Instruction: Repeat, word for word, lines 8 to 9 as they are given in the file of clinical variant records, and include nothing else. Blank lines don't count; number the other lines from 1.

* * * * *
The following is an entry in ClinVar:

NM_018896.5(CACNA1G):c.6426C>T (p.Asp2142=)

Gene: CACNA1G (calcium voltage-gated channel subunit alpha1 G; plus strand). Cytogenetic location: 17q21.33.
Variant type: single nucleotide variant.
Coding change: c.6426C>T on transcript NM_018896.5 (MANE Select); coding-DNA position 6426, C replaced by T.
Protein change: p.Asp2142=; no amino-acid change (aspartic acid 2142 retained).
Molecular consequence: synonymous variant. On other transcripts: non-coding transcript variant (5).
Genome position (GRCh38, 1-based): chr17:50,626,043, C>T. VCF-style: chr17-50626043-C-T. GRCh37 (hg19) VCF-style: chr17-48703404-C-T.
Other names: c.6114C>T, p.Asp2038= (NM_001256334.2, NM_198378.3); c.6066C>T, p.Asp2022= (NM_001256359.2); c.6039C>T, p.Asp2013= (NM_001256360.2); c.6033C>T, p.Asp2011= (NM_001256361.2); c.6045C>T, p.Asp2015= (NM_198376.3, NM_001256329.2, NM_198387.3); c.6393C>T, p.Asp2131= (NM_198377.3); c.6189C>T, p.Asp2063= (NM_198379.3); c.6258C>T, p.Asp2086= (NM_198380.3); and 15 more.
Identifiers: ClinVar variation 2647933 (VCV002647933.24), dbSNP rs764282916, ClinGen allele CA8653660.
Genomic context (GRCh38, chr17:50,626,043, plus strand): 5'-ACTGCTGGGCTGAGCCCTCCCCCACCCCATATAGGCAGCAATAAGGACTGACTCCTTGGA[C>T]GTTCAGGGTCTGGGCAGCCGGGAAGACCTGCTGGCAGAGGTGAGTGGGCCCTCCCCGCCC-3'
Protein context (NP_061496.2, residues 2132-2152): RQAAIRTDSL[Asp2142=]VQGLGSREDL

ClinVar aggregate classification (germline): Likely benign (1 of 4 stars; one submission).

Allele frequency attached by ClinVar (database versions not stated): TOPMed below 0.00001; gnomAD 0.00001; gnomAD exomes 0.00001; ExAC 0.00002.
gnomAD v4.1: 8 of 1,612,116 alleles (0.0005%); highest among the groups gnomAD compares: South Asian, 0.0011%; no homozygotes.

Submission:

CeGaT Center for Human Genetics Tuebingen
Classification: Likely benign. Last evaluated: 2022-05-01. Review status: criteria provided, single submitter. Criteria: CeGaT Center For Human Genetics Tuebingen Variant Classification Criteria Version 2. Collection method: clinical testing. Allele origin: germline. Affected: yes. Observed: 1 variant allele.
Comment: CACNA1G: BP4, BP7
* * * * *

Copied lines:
Genome position (GRCh38, 1-based): chr17:50,626,043, C>T. VCF-style: chr17-50626043-C-T. GRCh37 (hg19) VCF-style: chr17-48703404-C-T.
Other names: c.6114C>T, p.Asp2038= (NM_001256334.2, NM_198378.3); c.6066C>T, p.Asp2022= (NM_001256359.2); c.6039C>T, p.Asp2013= (NM_001256360.2); c.6033C>T, p.Asp2011= (NM_001256361.2); c.6045C>T, p.Asp2015= (NM_198376.3, NM_001256329.2, NM_198387.3); c.6393C>T, p.Asp2131= (NM_198377.3); c.6189C>T, p.Asp2063= (NM_198379.3); c.6258C>T, p.Asp2086= (NM_198380.3); and 15 more.